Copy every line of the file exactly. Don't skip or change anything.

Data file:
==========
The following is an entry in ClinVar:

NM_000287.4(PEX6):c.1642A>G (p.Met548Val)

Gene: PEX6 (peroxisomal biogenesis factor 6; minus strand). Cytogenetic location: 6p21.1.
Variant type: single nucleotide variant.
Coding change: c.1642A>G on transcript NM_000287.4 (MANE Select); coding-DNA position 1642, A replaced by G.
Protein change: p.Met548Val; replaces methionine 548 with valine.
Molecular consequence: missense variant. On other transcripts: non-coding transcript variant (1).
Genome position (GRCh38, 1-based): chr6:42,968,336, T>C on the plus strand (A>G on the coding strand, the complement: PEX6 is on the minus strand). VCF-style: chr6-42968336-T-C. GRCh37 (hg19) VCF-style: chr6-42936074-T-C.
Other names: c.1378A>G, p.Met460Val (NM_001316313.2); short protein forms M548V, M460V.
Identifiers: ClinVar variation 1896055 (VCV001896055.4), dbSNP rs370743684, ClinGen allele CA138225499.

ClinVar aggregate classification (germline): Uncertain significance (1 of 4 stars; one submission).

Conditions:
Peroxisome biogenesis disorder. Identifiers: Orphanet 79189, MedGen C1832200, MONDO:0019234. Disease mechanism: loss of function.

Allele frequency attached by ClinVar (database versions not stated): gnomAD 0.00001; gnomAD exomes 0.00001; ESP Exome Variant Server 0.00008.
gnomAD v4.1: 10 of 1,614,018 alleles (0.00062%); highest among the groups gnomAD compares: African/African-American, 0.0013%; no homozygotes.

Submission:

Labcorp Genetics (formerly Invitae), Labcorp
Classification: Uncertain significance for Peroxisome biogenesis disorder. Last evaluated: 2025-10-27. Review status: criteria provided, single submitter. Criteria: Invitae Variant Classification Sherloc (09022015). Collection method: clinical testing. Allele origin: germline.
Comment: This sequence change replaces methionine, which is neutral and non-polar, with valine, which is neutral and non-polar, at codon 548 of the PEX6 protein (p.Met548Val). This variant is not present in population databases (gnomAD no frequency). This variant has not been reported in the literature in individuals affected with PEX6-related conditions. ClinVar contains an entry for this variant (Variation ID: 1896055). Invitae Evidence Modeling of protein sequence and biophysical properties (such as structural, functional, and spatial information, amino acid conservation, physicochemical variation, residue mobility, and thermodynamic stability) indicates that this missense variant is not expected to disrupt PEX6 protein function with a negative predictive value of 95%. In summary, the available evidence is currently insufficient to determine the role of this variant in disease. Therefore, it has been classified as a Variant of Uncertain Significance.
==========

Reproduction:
The following is an entry in ClinVar:

NM_000287.4(PEX6):c.1642A>G (p.Met548Val)

Gene: PEX6 (peroxisomal biogenesis factor 6; minus strand). Cytogenetic location: 6p21.1.
Variant type: single nucleotide variant.
Coding change: c.1642A>G on transcript NM_000287.4 (MANE Select); coding-DNA position 1642, A replaced by G.
Protein change: p.Met548Val; replaces methionine 548 with valine.
Molecular consequence: missense variant. On other transcripts: non-coding transcript variant (1).
Genome position (GRCh38, 1-based): chr6:42,968,336, T>C on the plus strand (A>G on the coding strand, the complement: PEX6 is on the minus strand). VCF-style: chr6-42968336-T-C. GRCh37 (hg19) VCF-style: chr6-42936074-T-C.
Other names: c.1378A>G, p.Met460Val (NM_001316313.2); short protein forms M548V, M460V.
Identifiers: ClinVar variation 1896055 (VCV001896055.4), dbSNP rs370743684, ClinGen allele CA138225499.

ClinVar aggregate classification (germline): Uncertain significance (1 of 4 stars; one submission).

Conditions:
Peroxisome biogenesis disorder. Identifiers: Orphanet 79189, MedGen C1832200, MONDO:0019234. Disease mechanism: loss of function.

Allele frequency attached by ClinVar (database versions not stated): gnomAD 0.00001; gnomAD exomes 0.00001; ESP Exome Variant Server 0.00008.
gnomAD v4.1: 10 of 1,614,018 alleles (0.00062%); highest among the groups gnomAD compares: African/African-American, 0.0013%; no homozygotes.

Submission:

Labcorp Genetics (formerly Invitae), Labcorp
Classification: Uncertain significance for Peroxisome biogenesis disorder. Last evaluated: 2025-10-27. Review status: criteria provided, single submitter. Criteria: Invitae Variant Classification Sherloc (09022015). Collection method: clinical testing. Allele origin: germline.
Comment: This sequence change replaces methionine, which is neutral and non-polar, with valine, which is neutral and non-polar, at codon 548 of the PEX6 protein (p.Met548Val). This variant is not present in population databases (gnomAD no frequency). This variant has not been reported in the literature in individuals affected with PEX6-related conditions. ClinVar contains an entry for this variant (Variation ID: 1896055). Invitae Evidence Modeling of protein sequence and biophysical properties (such as structural, functional, and spatial information, amino acid conservation, physicochemical variation, residue mobility, and thermodynamic stability) indicates that this missense variant is not expected to disrupt PEX6 protein function with a negative predictive value of 95%. In summary, the available evidence is currently insufficient to determine the role of this variant in disease. Therefore, it has been classified as a Variant of Uncertain Significance.